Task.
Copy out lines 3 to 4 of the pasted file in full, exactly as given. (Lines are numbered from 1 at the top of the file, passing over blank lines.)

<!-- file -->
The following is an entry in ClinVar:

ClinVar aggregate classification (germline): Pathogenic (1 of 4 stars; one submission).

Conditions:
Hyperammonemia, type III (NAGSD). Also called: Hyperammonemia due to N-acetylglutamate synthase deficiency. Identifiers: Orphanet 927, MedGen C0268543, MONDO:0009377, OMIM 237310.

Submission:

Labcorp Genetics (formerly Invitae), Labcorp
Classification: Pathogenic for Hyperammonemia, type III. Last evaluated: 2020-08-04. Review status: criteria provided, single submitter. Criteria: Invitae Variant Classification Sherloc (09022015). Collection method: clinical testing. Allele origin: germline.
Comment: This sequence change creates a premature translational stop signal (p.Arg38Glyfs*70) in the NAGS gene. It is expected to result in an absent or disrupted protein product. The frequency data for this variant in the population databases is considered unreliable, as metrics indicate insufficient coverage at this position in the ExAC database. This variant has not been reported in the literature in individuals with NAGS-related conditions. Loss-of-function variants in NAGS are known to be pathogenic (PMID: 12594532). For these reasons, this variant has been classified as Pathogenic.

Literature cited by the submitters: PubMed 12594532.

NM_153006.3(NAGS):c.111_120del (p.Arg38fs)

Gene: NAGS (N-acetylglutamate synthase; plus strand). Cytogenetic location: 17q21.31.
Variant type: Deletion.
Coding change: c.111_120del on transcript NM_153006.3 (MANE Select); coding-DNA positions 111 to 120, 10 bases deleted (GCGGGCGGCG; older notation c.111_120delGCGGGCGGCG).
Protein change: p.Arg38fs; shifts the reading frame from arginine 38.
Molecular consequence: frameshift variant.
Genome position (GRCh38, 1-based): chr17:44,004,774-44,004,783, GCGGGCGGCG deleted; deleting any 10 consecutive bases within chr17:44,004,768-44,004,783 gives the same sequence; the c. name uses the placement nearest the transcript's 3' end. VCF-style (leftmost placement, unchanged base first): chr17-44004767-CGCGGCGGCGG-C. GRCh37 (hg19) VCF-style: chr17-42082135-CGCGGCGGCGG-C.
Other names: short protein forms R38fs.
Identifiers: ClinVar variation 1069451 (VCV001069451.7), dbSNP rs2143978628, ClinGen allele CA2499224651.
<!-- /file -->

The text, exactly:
Conditions:
Hyperammonemia, type III (NAGSD). Also called: Hyperammonemia due to N-acetylglutamate synthase deficiency. Identifiers: Orphanet 927, MedGen C0268543, MONDO:0009377, OMIM 237310.